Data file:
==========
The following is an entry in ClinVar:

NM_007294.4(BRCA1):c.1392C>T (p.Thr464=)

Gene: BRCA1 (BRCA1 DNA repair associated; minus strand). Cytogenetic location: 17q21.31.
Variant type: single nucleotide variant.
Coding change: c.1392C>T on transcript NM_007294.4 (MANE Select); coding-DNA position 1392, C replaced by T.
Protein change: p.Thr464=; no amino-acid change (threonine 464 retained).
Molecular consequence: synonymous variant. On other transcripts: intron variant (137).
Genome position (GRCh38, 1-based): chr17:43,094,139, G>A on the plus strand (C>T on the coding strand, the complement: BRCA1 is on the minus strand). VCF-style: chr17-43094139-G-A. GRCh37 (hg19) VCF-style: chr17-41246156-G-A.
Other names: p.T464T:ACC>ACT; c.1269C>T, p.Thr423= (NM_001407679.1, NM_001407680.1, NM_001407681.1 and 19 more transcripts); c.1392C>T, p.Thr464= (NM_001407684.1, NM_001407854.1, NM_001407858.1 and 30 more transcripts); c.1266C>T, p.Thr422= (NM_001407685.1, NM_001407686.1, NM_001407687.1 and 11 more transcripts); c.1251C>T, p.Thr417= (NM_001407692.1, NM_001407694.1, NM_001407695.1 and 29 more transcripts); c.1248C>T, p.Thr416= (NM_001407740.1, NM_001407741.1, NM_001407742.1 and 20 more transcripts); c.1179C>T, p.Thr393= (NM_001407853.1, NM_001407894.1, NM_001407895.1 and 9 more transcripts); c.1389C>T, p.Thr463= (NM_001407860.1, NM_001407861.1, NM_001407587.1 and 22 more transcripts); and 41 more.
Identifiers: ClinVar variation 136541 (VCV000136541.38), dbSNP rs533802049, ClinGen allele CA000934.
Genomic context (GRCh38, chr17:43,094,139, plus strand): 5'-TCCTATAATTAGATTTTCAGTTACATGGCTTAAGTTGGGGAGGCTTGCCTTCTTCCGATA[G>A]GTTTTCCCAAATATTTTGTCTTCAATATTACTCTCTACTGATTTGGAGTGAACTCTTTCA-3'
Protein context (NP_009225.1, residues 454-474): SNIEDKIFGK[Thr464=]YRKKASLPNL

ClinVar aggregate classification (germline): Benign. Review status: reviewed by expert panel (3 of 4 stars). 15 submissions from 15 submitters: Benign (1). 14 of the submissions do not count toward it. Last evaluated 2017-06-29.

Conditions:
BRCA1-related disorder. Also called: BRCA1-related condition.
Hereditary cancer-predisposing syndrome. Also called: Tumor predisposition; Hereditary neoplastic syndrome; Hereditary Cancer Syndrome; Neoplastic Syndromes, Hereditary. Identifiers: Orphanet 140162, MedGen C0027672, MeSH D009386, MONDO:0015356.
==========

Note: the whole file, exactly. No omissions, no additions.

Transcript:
The following is an entry in ClinVar:

NM_007294.4(BRCA1):c.1392C>T (p.Thr464=)

Gene: BRCA1 (BRCA1 DNA repair associated; minus strand). Cytogenetic location: 17q21.31.
Variant type: single nucleotide variant.
Coding change: c.1392C>T on transcript NM_007294.4 (MANE Select); coding-DNA position 1392, C replaced by T.
Protein change: p.Thr464=; no amino-acid change (threonine 464 retained).
Molecular consequence: synonymous variant. On other transcripts: intron variant (137).
Genome position (GRCh38, 1-based): chr17:43,094,139, G>A on the plus strand (C>T on the coding strand, the complement: BRCA1 is on the minus strand). VCF-style: chr17-43094139-G-A. GRCh37 (hg19) VCF-style: chr17-41246156-G-A.
Other names: p.T464T:ACC>ACT; c.1269C>T, p.Thr423= (NM_001407679.1, NM_001407680.1, NM_001407681.1 and 19 more transcripts); c.1392C>T, p.Thr464= (NM_001407684.1, NM_001407854.1, NM_001407858.1 and 30 more transcripts); c.1266C>T, p.Thr422= (NM_001407685.1, NM_001407686.1, NM_001407687.1 and 11 more transcripts); c.1251C>T, p.Thr417= (NM_001407692.1, NM_001407694.1, NM_001407695.1 and 29 more transcripts); c.1248C>T, p.Thr416= (NM_001407740.1, NM_001407741.1, NM_001407742.1 and 20 more transcripts); c.1179C>T, p.Thr393= (NM_001407853.1, NM_001407894.1, NM_001407895.1 and 9 more transcripts); c.1389C>T, p.Thr463= (NM_001407860.1, NM_001407861.1, NM_001407587.1 and 22 more transcripts); and 41 more.
Identifiers: ClinVar variation 136541 (VCV000136541.38), dbSNP rs533802049, ClinGen allele CA000934.
Genomic context (GRCh38, chr17:43,094,139, plus strand): 5'-TCCTATAATTAGATTTTCAGTTACATGGCTTAAGTTGGGGAGGCTTGCCTTCTTCCGATA[G>A]GTTTTCCCAAATATTTTGTCTTCAATATTACTCTCTACTGATTTGGAGTGAACTCTTTCA-3'
Protein context (NP_009225.1, residues 454-474): SNIEDKIFGK[Thr464=]YRKKASLPNL

ClinVar aggregate classification (germline): Benign. Review status: reviewed by expert panel (3 of 4 stars). 15 submissions from 15 submitters: Benign (1). 14 of the submissions do not count toward it. Last evaluated 2017-06-29.

Conditions:
BRCA1-related disorder. Also called: BRCA1-related condition.
Hereditary cancer-predisposing syndrome. Also called: Tumor predisposition; Hereditary neoplastic syndrome; Hereditary Cancer Syndrome; Neoplastic Syndromes, Hereditary. Identifiers: Orphanet 140162, MedGen C0027672, MeSH D009386, MONDO:0015356.